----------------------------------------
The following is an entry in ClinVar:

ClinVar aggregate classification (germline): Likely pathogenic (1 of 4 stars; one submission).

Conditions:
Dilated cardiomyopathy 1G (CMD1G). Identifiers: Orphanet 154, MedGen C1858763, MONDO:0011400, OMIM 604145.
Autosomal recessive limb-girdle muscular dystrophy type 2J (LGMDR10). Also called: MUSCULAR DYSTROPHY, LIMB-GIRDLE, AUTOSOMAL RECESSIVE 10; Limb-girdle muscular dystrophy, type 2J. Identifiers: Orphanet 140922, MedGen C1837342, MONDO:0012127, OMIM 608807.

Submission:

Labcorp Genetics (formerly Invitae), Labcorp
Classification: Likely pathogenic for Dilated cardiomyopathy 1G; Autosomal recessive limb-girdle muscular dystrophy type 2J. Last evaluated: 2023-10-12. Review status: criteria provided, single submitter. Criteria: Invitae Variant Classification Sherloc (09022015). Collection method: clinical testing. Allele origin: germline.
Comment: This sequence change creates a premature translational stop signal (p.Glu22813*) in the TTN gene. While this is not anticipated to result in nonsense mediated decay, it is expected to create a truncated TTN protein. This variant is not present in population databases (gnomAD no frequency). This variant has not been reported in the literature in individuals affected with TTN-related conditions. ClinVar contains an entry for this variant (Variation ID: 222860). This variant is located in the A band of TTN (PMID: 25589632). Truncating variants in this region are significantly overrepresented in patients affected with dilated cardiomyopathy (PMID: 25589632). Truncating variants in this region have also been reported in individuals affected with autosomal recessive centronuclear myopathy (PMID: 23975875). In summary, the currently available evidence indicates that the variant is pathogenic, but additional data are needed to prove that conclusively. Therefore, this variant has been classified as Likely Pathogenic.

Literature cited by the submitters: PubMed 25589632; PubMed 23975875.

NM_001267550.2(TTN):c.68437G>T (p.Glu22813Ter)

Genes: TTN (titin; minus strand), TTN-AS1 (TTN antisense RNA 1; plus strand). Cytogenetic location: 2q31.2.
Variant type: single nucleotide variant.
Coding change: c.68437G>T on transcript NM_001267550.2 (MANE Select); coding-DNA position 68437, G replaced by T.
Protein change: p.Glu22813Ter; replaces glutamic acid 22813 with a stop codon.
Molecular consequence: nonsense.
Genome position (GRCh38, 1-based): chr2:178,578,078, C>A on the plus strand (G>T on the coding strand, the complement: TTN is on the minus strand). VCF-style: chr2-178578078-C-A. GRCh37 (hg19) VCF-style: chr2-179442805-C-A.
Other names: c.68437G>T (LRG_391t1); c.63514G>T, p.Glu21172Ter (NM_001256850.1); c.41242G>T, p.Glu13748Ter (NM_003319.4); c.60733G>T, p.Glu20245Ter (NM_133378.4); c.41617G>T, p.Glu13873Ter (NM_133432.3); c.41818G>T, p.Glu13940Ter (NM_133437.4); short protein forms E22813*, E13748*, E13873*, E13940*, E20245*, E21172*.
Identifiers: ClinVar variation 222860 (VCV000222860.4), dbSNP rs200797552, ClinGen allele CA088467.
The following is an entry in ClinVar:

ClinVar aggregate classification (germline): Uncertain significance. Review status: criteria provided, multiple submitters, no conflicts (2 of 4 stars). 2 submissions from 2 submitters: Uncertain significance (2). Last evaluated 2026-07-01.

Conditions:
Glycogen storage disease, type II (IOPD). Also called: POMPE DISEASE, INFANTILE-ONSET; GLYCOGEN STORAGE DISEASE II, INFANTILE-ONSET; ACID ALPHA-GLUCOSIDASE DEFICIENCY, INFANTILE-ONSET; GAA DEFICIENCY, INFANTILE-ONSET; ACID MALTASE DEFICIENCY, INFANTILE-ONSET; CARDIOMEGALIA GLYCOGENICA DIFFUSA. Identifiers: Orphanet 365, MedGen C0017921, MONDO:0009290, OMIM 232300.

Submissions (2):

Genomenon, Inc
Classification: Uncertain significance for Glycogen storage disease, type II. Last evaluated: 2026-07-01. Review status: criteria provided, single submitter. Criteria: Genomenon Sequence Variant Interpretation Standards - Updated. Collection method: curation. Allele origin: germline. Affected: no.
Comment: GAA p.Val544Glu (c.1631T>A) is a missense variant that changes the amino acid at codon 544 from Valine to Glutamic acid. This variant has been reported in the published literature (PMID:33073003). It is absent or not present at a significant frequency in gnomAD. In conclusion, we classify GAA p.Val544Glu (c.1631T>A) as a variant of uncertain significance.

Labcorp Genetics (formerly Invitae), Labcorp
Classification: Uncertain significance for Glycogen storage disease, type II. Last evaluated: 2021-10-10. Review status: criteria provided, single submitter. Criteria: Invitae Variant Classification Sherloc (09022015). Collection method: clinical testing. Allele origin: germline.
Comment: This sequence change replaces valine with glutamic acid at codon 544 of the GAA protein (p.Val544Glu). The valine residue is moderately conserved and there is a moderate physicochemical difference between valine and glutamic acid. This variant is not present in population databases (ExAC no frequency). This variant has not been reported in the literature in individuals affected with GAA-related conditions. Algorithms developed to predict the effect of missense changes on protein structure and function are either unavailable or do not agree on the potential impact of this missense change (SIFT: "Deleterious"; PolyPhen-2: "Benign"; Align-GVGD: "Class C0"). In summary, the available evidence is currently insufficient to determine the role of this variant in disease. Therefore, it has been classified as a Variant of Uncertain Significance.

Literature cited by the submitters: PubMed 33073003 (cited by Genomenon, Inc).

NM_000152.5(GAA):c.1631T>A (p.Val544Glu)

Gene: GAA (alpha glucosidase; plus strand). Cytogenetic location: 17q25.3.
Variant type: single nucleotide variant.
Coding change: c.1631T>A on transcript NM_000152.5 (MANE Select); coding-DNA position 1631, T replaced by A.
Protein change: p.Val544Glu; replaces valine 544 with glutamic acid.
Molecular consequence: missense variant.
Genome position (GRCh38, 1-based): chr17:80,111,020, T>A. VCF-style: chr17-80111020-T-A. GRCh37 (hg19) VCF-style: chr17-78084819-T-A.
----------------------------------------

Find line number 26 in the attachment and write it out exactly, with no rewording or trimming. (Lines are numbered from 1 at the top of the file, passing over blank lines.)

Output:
Classification: Uncertain significance for Glycogen storage disease, type II. Last evaluated: 2026-07-01. Review status: criteria provided, single submitter. Criteria: Genomenon Sequence Variant Interpretation Standards - Updated. Collection method: curation. Allele origin: germline. Affected: no.